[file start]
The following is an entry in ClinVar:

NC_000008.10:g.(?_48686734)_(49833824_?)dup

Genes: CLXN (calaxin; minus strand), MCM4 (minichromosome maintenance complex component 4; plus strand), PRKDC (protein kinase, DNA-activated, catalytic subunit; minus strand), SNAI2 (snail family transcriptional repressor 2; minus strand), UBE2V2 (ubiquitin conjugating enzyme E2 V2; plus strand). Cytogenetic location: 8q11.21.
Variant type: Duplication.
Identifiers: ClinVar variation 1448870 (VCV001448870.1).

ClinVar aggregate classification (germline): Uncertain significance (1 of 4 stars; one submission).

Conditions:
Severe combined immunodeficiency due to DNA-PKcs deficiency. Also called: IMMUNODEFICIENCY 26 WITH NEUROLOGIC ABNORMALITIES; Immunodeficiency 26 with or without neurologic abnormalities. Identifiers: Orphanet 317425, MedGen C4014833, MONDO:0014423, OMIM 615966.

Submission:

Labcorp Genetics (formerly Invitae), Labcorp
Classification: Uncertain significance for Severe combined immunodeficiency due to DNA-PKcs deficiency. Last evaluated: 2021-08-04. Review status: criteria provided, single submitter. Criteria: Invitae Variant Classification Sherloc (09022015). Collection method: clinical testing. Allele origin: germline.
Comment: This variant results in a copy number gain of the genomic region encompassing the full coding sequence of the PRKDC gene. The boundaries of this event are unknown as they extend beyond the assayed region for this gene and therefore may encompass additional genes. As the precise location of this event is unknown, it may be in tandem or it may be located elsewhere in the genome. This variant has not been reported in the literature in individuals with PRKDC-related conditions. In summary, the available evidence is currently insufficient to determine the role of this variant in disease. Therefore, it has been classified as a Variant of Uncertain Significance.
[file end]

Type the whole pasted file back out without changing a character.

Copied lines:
The following is an entry in ClinVar:

NC_000008.10:g.(?_48686734)_(49833824_?)dup

Genes: CLXN (calaxin; minus strand), MCM4 (minichromosome maintenance complex component 4; plus strand), PRKDC (protein kinase, DNA-activated, catalytic subunit; minus strand), SNAI2 (snail family transcriptional repressor 2; minus strand), UBE2V2 (ubiquitin conjugating enzyme E2 V2; plus strand). Cytogenetic location: 8q11.21.
Variant type: Duplication.
Identifiers: ClinVar variation 1448870 (VCV001448870.1).

ClinVar aggregate classification (germline): Uncertain significance (1 of 4 stars; one submission).

Conditions:
Severe combined immunodeficiency due to DNA-PKcs deficiency. Also called: IMMUNODEFICIENCY 26 WITH NEUROLOGIC ABNORMALITIES; Immunodeficiency 26 with or without neurologic abnormalities. Identifiers: Orphanet 317425, MedGen C4014833, MONDO:0014423, OMIM 615966.

Submission:

Labcorp Genetics (formerly Invitae), Labcorp
Classification: Uncertain significance for Severe combined immunodeficiency due to DNA-PKcs deficiency. Last evaluated: 2021-08-04. Review status: criteria provided, single submitter. Criteria: Invitae Variant Classification Sherloc (09022015). Collection method: clinical testing. Allele origin: germline.
Comment: This variant results in a copy number gain of the genomic region encompassing the full coding sequence of the PRKDC gene. The boundaries of this event are unknown as they extend beyond the assayed region for this gene and therefore may encompass additional genes. As the precise location of this event is unknown, it may be in tandem or it may be located elsewhere in the genome. This variant has not been reported in the literature in individuals with PRKDC-related conditions. In summary, the available evidence is currently insufficient to determine the role of this variant in disease. Therefore, it has been classified as a Variant of Uncertain Significance.